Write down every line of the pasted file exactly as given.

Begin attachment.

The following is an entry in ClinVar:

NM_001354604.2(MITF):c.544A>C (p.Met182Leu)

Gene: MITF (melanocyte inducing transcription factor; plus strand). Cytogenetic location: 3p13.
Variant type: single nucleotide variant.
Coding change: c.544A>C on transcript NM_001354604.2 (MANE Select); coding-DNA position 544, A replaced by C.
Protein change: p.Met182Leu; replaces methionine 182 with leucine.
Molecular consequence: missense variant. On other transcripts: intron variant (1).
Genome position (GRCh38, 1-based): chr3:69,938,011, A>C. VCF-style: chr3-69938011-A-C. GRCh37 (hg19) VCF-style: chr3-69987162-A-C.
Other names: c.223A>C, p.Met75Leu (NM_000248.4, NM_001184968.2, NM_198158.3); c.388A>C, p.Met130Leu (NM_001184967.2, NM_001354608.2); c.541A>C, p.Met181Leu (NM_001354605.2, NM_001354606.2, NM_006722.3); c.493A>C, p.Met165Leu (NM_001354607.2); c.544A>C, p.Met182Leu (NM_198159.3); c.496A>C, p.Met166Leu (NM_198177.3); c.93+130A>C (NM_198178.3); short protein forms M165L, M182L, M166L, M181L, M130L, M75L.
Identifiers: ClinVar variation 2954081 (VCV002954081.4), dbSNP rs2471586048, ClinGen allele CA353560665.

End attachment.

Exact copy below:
The following is an entry in ClinVar:

NM_001354604.2(MITF):c.544A>C (p.Met182Leu)

Gene: MITF (melanocyte inducing transcription factor; plus strand). Cytogenetic location: 3p13.
Variant type: single nucleotide variant.
Coding change: c.544A>C on transcript NM_001354604.2 (MANE Select); coding-DNA position 544, A replaced by C.
Protein change: p.Met182Leu; replaces methionine 182 with leucine.
Molecular consequence: missense variant. On other transcripts: intron variant (1).
Genome position (GRCh38, 1-based): chr3:69,938,011, A>C. VCF-style: chr3-69938011-A-C. GRCh37 (hg19) VCF-style: chr3-69987162-A-C.
Other names: c.223A>C, p.Met75Leu (NM_000248.4, NM_001184968.2, NM_198158.3); c.388A>C, p.Met130Leu (NM_001184967.2, NM_001354608.2); c.541A>C, p.Met181Leu (NM_001354605.2, NM_001354606.2, NM_006722.3); c.493A>C, p.Met165Leu (NM_001354607.2); c.544A>C, p.Met182Leu (NM_198159.3); c.496A>C, p.Met166Leu (NM_198177.3); c.93+130A>C (NM_198178.3); short protein forms M165L, M182L, M166L, M181L, M130L, M75L.
Identifiers: ClinVar variation 2954081 (VCV002954081.4), dbSNP rs2471586048, ClinGen allele CA353560665.